UK officials who fail to protect children from sexual exploitation could face jail
Senior public officials and councillors who fail to protect children from sexual exploitation will face up to five years in jail under a new criminal offence being considered by the Government.
Under proposals unveiled by UK Prime Minister David Cameron and subject to consultation, the crime of "wilful neglect" will be extended to cover children's social care and education, with unlimited fines for individuals and organisations shown to have let children down.
A new national helpline will be established to help professionals blow the whistle on failings in care for children. And senior staff who leave councils after abuse scandals could see their pay-offs clawed back if it is shown they failed to protect children under their responsibility.
The measures were being announced as Mr Cameron hosts a child protection summit at Downing Street, bringing together police, council chiefs, healthcare experts and ministers with victims and their representatives.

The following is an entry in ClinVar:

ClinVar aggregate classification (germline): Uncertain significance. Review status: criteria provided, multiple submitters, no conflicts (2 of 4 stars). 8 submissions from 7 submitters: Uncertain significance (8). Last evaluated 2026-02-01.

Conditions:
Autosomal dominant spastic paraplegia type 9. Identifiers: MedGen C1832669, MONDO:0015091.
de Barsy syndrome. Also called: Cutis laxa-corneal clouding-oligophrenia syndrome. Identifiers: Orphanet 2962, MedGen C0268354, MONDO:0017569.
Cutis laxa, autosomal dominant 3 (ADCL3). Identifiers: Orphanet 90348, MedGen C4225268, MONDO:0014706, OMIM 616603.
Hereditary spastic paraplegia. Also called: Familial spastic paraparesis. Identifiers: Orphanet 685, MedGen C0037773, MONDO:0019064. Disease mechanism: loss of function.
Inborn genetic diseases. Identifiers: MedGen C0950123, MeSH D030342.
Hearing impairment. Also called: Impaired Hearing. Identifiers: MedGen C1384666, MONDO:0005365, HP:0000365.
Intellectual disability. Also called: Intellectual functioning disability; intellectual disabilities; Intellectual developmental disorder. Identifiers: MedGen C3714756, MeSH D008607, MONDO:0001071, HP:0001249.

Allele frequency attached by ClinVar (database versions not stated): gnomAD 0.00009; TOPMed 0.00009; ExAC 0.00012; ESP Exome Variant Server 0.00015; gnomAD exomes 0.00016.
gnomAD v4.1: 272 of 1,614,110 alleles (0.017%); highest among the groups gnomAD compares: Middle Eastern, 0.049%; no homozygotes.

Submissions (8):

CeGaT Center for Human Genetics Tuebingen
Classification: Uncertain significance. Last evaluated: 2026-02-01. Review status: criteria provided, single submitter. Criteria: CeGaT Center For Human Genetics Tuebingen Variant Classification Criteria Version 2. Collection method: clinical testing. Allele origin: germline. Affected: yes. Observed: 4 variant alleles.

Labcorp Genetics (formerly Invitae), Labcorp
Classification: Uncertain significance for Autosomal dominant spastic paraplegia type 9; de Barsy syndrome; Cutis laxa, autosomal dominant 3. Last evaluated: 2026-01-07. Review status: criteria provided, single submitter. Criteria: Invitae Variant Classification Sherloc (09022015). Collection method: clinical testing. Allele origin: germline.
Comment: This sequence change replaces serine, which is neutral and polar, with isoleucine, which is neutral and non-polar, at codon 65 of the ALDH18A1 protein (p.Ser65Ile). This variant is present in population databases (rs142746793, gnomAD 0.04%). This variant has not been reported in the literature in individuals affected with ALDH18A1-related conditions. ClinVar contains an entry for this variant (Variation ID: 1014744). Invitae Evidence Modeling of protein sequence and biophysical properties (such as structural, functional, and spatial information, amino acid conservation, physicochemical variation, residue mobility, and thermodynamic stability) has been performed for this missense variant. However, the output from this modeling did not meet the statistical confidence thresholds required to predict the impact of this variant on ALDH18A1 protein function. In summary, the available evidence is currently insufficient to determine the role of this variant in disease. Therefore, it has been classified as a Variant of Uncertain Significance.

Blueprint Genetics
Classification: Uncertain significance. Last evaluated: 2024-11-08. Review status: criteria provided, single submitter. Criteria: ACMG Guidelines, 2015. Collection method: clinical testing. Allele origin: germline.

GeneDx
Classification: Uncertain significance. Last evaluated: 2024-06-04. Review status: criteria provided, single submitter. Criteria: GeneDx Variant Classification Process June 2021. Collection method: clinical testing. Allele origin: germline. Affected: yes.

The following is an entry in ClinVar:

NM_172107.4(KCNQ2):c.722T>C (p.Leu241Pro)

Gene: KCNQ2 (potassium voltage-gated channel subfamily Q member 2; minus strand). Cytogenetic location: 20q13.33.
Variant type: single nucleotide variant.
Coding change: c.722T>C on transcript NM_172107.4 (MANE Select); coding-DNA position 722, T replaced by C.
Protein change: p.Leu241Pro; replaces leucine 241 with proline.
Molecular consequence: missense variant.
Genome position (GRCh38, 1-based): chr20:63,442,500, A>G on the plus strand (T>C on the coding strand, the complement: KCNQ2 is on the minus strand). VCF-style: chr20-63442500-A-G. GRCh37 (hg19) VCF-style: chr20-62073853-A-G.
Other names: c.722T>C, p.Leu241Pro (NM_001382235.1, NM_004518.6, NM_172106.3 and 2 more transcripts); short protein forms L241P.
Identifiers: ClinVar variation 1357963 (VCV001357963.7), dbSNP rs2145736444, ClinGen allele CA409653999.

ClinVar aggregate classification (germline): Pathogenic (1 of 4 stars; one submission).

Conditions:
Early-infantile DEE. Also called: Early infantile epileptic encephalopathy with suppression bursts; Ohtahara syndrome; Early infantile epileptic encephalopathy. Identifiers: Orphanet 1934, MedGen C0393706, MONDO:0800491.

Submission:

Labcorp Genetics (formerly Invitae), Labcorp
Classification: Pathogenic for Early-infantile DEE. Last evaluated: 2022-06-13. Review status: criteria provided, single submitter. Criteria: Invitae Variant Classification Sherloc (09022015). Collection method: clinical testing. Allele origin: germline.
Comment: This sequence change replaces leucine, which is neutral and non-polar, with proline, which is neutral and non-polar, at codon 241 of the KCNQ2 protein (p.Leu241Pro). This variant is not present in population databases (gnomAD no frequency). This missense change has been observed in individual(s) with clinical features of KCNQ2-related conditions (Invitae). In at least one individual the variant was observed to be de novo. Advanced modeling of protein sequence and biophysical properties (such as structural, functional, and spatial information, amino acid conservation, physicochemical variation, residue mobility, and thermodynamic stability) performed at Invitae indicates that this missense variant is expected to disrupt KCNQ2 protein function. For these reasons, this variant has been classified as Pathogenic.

The summit - called in response to a series of damning reports of sexual exploitation of up to 1,400 children over many years in Rotherham - will see the Prime Minister demand that local areas work more effectively to strengthen protections for children.
Child sex abuse has been prioritised as a "national threat", like serious and organised crime, meaning that police forces, chief constables and police and crime commissioners have a duty to collaborate with each other across boundaries to safeguard children.
Mr Cameron will say: "We have all been appalled at the abuse suffered by so many young girls in Rotherham and elsewhere across the country. Children were ignored, sometimes even blamed, and issues were swept under the carpet - often because of a warped and misguided sense of political correctness.
"That culture of denial which let them down so badly must be eradicated.
"Today, I am sending an unequivocal message that professionals who fail to protect children will be held properly accountable and council bosses who preside over such catastrophic failure will not see rewards for that failure.